speaker


thrown out
release


(Q5) Which of these meanings of “trouble” is Douglass using? Why did he choose this word? How would the meaning have changed if he had chosen the word “anger”?

Students may vary in which definitions they believe apply, but they should see that Douglass is using multiple meanings of this word. He is emphasizing that slavery can cause more than one kind of trouble: emotional or physical pain, frustration, or even anxiety. The use of “trouble” instead of “angry” suggests that the boys did not feel all that strongly about slavery even if they were uncomfortable with Douglass being a slave.


(Q6) Why does Douglass describe the master’s response as both “desired” and “unexpected”? Why the contrast between these two words?

He did not expect the slave to be freed, which is why the voluntary emancipation surprised him. Advanced students might infer that as much as Douglass desires for masters to acknowledge the arguments of a former slave in this book against slavery, he does not expect it.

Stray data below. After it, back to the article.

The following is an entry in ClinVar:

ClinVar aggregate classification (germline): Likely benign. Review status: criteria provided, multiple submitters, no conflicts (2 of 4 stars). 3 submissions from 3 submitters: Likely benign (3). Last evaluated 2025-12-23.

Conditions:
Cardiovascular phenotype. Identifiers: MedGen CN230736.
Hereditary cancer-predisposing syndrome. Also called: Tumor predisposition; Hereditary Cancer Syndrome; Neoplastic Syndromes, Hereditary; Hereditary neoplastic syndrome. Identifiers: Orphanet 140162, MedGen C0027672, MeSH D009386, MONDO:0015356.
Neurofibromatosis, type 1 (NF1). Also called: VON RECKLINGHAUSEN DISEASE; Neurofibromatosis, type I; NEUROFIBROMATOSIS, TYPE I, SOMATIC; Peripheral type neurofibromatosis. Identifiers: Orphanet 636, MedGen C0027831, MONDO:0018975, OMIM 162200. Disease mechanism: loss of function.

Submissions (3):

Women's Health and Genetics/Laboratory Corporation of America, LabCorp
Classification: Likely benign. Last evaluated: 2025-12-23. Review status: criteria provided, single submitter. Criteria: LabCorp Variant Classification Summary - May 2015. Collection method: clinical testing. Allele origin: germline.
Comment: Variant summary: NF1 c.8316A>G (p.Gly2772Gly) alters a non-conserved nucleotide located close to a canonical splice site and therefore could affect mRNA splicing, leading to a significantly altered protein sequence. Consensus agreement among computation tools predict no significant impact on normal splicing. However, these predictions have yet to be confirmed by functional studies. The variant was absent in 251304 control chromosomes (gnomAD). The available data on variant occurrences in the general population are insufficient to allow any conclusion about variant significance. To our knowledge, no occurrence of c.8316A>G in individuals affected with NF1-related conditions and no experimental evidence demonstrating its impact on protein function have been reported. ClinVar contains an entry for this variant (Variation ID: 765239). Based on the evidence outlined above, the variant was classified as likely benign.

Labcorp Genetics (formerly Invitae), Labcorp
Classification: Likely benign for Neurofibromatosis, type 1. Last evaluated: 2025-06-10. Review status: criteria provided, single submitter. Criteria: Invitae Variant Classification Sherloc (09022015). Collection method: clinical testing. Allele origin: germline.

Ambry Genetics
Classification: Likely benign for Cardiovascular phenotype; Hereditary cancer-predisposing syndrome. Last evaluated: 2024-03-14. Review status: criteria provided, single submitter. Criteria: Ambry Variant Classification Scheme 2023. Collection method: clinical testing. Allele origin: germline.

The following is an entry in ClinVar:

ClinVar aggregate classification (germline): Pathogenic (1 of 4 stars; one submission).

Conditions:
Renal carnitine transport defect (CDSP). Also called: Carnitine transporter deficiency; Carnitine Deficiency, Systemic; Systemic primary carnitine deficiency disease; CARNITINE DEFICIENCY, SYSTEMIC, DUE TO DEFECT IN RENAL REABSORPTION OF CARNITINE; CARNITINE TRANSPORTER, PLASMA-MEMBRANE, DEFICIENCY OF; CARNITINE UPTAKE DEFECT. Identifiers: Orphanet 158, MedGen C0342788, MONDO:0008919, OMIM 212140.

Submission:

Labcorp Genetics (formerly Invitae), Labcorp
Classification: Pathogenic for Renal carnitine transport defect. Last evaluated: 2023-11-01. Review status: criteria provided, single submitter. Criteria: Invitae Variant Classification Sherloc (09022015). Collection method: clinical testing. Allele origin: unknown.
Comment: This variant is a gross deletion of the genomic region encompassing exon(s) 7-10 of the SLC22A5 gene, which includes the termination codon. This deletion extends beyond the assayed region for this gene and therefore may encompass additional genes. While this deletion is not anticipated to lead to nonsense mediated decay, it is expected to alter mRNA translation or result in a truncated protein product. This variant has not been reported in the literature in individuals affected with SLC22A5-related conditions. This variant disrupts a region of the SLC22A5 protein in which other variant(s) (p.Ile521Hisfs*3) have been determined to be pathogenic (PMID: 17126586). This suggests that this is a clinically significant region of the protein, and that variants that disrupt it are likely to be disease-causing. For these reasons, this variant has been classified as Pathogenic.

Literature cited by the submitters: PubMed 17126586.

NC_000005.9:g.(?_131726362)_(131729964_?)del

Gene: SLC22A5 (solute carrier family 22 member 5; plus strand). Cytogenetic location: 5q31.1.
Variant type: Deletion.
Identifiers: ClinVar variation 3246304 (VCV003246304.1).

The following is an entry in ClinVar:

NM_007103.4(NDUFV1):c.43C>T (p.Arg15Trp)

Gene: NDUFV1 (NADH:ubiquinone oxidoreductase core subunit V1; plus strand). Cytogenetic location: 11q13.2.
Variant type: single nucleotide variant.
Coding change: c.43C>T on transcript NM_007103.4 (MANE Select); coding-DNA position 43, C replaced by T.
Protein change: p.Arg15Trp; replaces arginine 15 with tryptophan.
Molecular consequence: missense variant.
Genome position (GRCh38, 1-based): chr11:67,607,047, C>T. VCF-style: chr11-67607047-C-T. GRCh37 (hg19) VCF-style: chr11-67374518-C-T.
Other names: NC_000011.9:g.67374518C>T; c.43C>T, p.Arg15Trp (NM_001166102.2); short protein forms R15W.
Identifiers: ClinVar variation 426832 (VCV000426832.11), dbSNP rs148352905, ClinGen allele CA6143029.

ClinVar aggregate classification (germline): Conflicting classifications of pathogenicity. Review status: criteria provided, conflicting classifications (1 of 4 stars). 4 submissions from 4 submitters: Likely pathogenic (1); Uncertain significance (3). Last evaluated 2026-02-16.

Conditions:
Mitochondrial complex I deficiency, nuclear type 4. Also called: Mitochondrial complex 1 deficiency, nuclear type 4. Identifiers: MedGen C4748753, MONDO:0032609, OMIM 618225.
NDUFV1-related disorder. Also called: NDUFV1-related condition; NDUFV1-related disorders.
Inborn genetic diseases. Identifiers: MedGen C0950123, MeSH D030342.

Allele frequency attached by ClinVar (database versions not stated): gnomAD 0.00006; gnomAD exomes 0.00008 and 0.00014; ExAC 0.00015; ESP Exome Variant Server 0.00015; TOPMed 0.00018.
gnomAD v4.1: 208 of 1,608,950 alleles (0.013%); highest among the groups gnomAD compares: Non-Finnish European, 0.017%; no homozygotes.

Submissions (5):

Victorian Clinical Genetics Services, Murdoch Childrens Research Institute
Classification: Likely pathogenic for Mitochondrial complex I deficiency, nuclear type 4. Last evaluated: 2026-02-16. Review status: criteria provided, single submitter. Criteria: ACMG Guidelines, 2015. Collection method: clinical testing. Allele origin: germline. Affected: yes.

Ask students to parse the syntax of the final sentence in the passage, paying careful attention to how the constituent parts of the sentence add up to create the unique meaning of Douglass’s words.
Assign a paragraph that asks students to write an analysis of Douglass’ text.

Teachers can ask students to spell out their answers to (Q5) or (Q6) in greater detail using evidence drawn from the text, or if they prefer, ask students to address the following prompt:


Explain the irony implicit in Douglass’ observation that “it is almost an unpardonable offence to teach slaves to read in this Christian country.”